A few days ago, someone sent me a photo series of Licia Ronzulli, an Italian member of the European Parliament. The series begins with Ronzulli raising her hand to vote, with her infant daughter wrapped in a sling on her chest. As the photos progress, the baby grows. In the final photo, the toddler raises her hand to vote with her mother.
The photos are remarkable in an age where the “mommy wars” dictate that you can’t really have it all: You can be a loving mother or a career woman. I love the photos because they remind me of how beneficial it is to have a parent-friendly work environment, and how lucky I am to enjoy a similar childcare situation.
Like Ronzulli, I bring my daughter to work. She attends the on-site daycare where I teach, and I’ve been bringing her to work with me since she was 5 months old. When she was still breastfeeding, I’d eat lunch in the daycare nursery while she nursed. Now, when my students are taking a test, I walk by my window and try to spot toddler Clara playing outside on the playground. (Once I saw her take a scooter away from a much bigger kid and was simultaneously proud and horrified. I made a mental note to start talking about sharing.)
Most of my friends are working parents, and when I tell them about our daycare situation, they are surprised and sometimes envious. Many of them are mothers looking to enter the workforce for the first time since leaving to have children, and finding affordable and quality childcare is hard. And while I love looking at photos of Ronzulli, I wish her photos were not so remarkable. It depresses me that while many men and women would like to be parents and professionals, our society still relies on the mommy wars “you can’t have it all” narrative.
In the interest of honesty, I don’t have “it all.” My house is a disaster. Sometimes I am so tired after work that instead of playing with wooden toys I carved using my own hands, or teaching Clara baby calculus (or whatever it is perfect mommies do), we watch Sesame Street on the couch. Or we play a super-fun game called “let Clara destroy things” while I unwrap a Papa Murphy’s pizza. And sometimes, my students have to wait a few extra days for papers because instead of grading at night, I hung out at the playground or in the kid’s section at the library. But we survive, and most of the time, all of us—even my teenage students—are pretty happy. But I also know that I am extremely lucky.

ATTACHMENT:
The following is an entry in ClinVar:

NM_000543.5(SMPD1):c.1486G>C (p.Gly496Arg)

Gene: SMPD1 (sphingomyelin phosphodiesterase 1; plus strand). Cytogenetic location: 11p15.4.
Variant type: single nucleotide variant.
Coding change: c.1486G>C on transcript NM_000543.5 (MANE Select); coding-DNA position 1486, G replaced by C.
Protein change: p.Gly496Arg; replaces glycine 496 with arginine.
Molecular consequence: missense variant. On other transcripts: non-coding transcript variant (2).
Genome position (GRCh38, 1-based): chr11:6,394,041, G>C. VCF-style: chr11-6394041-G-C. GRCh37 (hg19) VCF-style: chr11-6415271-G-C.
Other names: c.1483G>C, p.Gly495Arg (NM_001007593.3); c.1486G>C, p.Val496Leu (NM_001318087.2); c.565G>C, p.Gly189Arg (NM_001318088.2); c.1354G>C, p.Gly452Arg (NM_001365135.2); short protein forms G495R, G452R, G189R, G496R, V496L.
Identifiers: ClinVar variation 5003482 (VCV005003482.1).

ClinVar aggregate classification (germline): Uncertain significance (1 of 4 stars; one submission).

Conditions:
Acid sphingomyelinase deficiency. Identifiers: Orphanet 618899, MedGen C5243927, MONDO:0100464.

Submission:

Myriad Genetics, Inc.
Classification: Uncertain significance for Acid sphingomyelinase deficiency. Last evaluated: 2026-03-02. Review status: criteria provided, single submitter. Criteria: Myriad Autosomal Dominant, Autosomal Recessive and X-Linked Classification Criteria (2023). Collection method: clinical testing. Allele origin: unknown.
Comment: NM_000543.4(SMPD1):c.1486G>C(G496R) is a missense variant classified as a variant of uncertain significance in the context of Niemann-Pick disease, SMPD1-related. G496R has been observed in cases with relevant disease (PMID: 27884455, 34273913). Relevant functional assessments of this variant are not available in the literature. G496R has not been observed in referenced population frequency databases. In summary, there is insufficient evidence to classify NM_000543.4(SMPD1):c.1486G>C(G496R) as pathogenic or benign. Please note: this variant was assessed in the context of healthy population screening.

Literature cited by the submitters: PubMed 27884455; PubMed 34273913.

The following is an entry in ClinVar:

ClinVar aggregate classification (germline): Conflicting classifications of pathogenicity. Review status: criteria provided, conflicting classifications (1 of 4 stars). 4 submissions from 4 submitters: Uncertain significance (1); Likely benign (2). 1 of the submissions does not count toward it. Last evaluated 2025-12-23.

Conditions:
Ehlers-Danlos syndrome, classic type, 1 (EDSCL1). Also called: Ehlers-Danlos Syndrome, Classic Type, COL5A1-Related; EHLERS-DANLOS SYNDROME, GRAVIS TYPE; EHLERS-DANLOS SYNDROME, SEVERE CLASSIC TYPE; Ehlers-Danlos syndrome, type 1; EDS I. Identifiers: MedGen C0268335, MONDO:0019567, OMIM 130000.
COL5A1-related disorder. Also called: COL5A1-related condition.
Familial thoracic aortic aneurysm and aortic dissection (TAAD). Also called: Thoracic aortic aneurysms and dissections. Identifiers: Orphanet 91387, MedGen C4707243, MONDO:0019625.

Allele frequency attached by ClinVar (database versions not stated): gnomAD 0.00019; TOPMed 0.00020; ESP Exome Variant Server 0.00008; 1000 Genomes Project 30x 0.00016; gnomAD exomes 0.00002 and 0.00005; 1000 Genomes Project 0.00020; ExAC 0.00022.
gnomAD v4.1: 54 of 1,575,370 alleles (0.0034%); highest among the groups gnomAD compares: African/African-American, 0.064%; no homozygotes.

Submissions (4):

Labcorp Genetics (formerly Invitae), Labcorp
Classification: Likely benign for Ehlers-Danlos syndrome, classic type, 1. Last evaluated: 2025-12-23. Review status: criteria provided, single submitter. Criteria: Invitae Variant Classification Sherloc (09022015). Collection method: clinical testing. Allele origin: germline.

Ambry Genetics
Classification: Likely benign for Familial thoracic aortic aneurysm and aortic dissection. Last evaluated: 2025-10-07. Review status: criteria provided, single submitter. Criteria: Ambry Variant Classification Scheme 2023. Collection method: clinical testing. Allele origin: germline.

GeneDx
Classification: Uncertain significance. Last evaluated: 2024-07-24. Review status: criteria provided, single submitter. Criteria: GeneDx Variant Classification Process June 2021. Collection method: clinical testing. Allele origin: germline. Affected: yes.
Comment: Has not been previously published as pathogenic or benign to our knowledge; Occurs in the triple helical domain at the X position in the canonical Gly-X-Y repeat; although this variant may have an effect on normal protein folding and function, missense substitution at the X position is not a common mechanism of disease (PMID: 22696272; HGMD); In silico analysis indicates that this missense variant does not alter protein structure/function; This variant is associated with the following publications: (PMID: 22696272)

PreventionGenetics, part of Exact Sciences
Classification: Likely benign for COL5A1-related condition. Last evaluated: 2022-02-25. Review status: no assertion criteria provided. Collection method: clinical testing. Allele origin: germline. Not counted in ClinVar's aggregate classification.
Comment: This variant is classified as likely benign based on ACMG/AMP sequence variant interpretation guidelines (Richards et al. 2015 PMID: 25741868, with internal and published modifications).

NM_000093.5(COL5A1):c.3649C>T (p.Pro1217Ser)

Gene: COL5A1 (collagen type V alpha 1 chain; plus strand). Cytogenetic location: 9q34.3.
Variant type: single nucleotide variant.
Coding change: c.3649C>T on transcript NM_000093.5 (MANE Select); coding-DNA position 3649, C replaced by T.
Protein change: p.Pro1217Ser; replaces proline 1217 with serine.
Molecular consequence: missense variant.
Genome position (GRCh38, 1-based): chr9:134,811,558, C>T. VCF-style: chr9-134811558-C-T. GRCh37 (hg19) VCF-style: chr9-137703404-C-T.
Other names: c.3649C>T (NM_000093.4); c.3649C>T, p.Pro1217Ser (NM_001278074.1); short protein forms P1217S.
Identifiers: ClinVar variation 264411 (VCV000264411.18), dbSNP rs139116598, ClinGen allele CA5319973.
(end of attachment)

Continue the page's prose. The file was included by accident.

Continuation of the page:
A few of my acquaintances like to blame feminism for the difficulty in achieving sustainable work/life balance, but that’s stupid. Instead, I’ll reveal my socialist pinko agenda and suggest that both employees and employers still think that providing things like extended maternity leave and affordable childcare is unprofitable. As long as the well-being of corporations outweighs the well-being of citizens, Ronzulli and I will remain lucky exceptions in the working-parent struggle.
But what many fail to realize is that I am a significantly better (and if I weren’t working in public education with a fixed salary, I’d say more profitable) employee because of my work/life balance, not in spite of it. I work harder because I know my employer takes care of not only me, but also my child. I am incredibly loyal to my school. As a result, I work harder to collaborate with my co-workers, instead of giving up and considering working at another school. I’m more invested in finding solutions to long-term problems in education because I know I can sustain both my work and family life.
An article in Harvard Business Review claims that 90 percent of working mothers who leave the workforce do so because of “workplace” problems like long hours, and the discovery that part-time work often means 40-hour weeks for 20 hours of pay (a problem I definitely ran into when I taught part time). A similar article from BBC.com claims that countries like Sweden, which taxes no more than 3 percent of an employee’s salary for public preschool, see higher rates of retentions among working mothers.
The choice to work outside the home is personal and complicated. There are many great mothers and fathers who make the choice to stay home with their children. However, when I look at the photos of Ronzulli, and when I see Clara outside my classroom window, I remember how important it is to truly have a choice. To choose to stay home because it’s the best choice for your family, not because you can’t afford childcare or the long hours that, so often, are not conducive to family life. Likewise, the choice to work shouldn’t mandate an end to afternoons of Sesame Street and playgrounds. I’m lucky to have any semblance of work/life balance, but I shouldn’t be lucky. Ronzulli and I should be the norm.